Staff review by Chris Saliba
An intimate portrait of a troubled and complex working class family which doubles as an eye-opening look into the heart of poor, white America.
J. D Vance's family originated from the Appalachian town of Jackson, Kentucky. Of Scots-Irish descent, the Vances are proud to describe themselves as “hillbillies”. White, poor and working class, the family moved to the industrial midwest and settled in Midtown, Ohio. They were economic migrants in search of factory work, trying to improve their fortunes. Despite aspiring to a middle-class lifestyle, the Vances held tight to their hillbilly heritage. Through a mix of hard work and some good luck, J.D Vance managed to study law at Yale (an unheard of achievement for someone of his background) and find a well paying job. His contemporaries weren't so lucky. Far too many found themselves permanently on welfare, fathering children they abandoned, chronically addicted to drugs or in jail.
Hillbilly Elegy is written as a personal memoir, but it can also be read as a piece of cultural anthropology. It's the voice of disenfranchised white working class America, written with calmness, elegance and clarity. By any stretch, J.D Vance had a terrible upbringing. His mother was a drug addict who couldn't maintain a stable relationship. The young J.D had no reliable father figure when he was growing up. His one saving grace was his grandmother (“Mamaw”) and grandfather (“Papaw”) who stepped in to look after him at an early age. Vance describes them as both loyal and devoted, yet tough, frightening (to outsiders at least) and borderline crazy. They carried guns and weren't afraid to threaten people with them. Quick to take offense, they had a strict honor code. These qualities could be good, offering strong protection (at one point Vance writes “Hillbilly justice never failed me”), but there were also serious contradictions. The honor code meant their women were not to be demeaned in any way by outsiders, but hillbilly culture could be horribly sexist. They'd shoot if a bad word was said about a mother or a sister, but the men thought nothing of cheating on their wives and treating them poorly.
The portraits of Mamaw and Papaw are quite extraordinary, like something out a classic Southern novel by Flannery O’Connor or Carson McCullers. Their talk is often coarse and full of profanities. They don't mince words. But there's also a lot of humour and warmth. Vance reveals nice subtleties about their characters, like when Papaw would secretly cry about things that upset him, or Mamaw would show her vulnerability, despite her tough-as-nails facade.
A turning point came in young J.D's life when he decided to enlist in the Marine Corps. It was the Marines that taught him discipline and self-belief. During his four year stint he kept in constant contact with Mamaw. She wrote him everyday, telling him to believe in himself and maintaining her solid support. If J.D hadn't had his grandparents and later the Marines, he would no doubt have fallen by the wayside like other poor whites. This is the whole point of Hillbilly Elegy, to give an intimate portrait of poor working class lives, from someone who has lived it, who knows and still loves the culture and its people, despite their manifest faults. This is a book that elicits sympathy and understanding for people very different from ourselves.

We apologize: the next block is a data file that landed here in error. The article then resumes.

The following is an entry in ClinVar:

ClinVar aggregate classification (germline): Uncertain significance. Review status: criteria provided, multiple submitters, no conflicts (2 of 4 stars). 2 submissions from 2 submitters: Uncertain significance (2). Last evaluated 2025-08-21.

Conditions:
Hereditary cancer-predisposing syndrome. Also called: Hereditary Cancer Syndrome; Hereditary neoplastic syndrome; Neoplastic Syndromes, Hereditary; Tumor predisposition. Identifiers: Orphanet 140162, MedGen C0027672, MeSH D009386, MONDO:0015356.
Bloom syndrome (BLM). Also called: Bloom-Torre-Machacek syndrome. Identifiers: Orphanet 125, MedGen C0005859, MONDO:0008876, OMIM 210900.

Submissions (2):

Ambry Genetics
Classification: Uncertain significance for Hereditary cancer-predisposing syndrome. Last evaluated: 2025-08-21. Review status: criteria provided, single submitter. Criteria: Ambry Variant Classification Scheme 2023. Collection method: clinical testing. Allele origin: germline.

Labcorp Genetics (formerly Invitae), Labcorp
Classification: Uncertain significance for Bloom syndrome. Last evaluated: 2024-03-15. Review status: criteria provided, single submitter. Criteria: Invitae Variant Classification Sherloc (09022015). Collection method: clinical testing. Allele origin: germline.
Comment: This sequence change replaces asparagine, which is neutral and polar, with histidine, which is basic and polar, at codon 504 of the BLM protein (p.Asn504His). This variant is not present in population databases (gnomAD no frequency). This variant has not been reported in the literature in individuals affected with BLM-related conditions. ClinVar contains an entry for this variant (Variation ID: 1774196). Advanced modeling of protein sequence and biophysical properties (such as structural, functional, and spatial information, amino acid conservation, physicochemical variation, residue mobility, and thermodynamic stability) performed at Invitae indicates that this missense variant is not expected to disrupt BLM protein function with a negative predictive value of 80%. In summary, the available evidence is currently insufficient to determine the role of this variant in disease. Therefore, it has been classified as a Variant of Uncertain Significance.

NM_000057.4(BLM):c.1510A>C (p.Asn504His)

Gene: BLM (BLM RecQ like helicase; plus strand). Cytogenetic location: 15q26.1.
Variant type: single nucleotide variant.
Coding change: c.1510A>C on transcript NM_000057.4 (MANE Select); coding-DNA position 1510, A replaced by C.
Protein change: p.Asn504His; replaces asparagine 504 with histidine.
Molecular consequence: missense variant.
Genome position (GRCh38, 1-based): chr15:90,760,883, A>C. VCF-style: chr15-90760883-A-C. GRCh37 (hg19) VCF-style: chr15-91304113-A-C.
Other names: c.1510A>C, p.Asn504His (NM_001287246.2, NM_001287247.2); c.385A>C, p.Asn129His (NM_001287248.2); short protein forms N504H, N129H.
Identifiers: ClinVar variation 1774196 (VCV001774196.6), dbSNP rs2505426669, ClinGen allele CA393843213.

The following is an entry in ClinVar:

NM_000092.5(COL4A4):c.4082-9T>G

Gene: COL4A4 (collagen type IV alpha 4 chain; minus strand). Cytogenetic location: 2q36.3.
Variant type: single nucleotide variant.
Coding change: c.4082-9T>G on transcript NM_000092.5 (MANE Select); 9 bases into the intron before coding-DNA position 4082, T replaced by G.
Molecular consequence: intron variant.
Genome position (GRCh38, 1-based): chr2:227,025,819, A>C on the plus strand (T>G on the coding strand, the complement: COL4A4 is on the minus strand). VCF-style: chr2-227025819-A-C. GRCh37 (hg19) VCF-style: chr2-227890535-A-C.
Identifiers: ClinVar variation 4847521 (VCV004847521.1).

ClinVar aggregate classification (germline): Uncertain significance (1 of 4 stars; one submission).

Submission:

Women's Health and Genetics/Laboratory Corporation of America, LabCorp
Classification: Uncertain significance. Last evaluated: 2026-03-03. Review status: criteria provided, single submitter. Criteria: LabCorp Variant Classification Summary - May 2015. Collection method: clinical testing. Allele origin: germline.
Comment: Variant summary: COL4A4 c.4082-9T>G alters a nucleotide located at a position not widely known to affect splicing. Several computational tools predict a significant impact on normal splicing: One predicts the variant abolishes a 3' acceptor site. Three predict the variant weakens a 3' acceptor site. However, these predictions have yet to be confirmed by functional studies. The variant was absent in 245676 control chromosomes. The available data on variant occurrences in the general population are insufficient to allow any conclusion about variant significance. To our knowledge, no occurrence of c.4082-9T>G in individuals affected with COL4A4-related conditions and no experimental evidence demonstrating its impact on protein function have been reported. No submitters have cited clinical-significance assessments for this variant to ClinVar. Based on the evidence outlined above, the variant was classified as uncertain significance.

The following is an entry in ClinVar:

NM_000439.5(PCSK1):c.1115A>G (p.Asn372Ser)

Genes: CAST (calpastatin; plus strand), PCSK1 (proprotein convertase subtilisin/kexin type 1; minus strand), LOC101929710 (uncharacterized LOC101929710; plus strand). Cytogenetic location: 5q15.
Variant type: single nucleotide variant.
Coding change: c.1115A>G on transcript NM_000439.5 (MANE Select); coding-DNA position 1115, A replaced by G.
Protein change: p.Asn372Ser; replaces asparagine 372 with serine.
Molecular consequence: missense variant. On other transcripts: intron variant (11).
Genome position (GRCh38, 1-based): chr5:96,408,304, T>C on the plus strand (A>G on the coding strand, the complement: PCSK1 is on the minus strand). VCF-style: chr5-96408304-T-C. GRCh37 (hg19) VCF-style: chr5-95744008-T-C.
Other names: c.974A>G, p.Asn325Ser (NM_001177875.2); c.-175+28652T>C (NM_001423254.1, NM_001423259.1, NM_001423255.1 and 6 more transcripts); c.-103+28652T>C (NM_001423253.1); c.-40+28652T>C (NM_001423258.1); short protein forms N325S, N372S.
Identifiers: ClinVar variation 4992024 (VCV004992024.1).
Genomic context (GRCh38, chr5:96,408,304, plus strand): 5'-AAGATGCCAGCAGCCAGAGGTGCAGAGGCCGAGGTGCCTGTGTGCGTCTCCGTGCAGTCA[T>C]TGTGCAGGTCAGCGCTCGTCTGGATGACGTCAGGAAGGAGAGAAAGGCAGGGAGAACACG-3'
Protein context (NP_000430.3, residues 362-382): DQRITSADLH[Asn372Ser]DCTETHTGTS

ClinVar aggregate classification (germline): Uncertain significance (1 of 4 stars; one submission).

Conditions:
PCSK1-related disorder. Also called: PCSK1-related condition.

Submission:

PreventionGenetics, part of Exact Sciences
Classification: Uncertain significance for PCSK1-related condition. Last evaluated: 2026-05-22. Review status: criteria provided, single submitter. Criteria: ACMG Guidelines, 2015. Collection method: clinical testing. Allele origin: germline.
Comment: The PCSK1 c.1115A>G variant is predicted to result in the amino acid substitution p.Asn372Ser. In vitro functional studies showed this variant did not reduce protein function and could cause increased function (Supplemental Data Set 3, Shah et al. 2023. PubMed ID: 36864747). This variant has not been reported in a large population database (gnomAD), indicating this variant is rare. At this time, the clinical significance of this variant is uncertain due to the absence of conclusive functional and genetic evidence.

What's the take-away then for those wanting to understand the current state of American politics? Trust in Barack Obama is low amongst working class whites. Many think he's a Muslim who wasn't born in America. They see an urbane, polished politician with a neutral accent who has nothing to say to them. If some fault can be laid at the feet at politics, it's that politicians like Barack Obama didn't reach out enough. The main problems, however, might be intractable. There is a deep pessimism amongst working class whites. They have simply given up hope and prefer to blame government and the media for their problems. If there is a way out, Vance believes working class whites will have to drag themselves up and take more responsibility. This is no easy task as the problems facing these communities are deeply entrenched, from generation to generation. For example, Vance says he grew up thinking that excelling at school work was demeaning because it was for “sissies”. These sorts of attitudes are hard to shift.
Hillbilly Elegy makes for absorbing reading. This is a memoir written with great maturity and self-reflection, by someone still very young (Vance is thirty-one). If you want to understand the mindset of a whole class of Americans, then this is indispensable reading.
Hillbilly Elegy: A Memoir of A Family and Culture in Crisis, by J.D. Vance. Published by HarperCollins ISBN: 9780008220556 RRP: $32.99